Seabed mining is an emerging industrial activity (Economist ). It is at the margin of commercial exploitation (World Bank ). In qualifying terms, seabed mining entails operating remotely controlled technology in a sensitive environment that is difficult to monitor and inaccessible. To establish sound technical, operational and regulatory specifications for seabed mining, best practices for operating a terrestrial mining site may offer guidance such as ‘a practice that is not acceptable for a terrestrial mining site is neither acceptable for a marine mining site’.
To imagine a lively scenario, one may consider an open-pit mine in the high Arctic, for example at the Wrangle Island, as follows: – to operate at the surface in harsh environment that is difficult to monitor; – to operate a remote place that temporarily gets inaccessible; – to use new technology with high capability of autonomous operations; – to undertake human intervention only through remote control; and – to apply a recently developed regulatory framework. I wonder, whether under such circumstances mining the Wrangel Island would happen, at all. Consequently, what about mining at the seabed ?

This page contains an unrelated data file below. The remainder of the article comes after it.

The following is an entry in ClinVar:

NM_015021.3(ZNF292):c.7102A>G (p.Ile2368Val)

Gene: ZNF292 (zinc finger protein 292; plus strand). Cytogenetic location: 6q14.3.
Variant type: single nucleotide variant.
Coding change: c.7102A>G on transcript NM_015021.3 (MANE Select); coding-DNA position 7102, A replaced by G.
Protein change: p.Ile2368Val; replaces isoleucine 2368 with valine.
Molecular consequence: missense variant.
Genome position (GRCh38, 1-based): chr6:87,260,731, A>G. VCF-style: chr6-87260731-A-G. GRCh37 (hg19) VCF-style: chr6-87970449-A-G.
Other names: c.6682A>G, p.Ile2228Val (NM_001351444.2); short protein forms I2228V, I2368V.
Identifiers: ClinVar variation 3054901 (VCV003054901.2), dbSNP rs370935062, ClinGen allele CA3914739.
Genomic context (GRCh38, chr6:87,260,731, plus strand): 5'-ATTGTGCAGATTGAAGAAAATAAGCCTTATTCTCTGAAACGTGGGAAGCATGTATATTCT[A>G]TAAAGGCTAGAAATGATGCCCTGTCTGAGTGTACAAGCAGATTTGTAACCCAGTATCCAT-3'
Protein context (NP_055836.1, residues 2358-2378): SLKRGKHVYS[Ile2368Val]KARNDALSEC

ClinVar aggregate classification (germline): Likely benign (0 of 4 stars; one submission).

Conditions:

Economist 2018, Race to the Bottom;  World Bank 2016, Precautionary Management of Deep Sea Mining Potential in Pacific Island Countries;  Martin Bohle 2018, Responsible mining at the Wrangel Island and the Seabed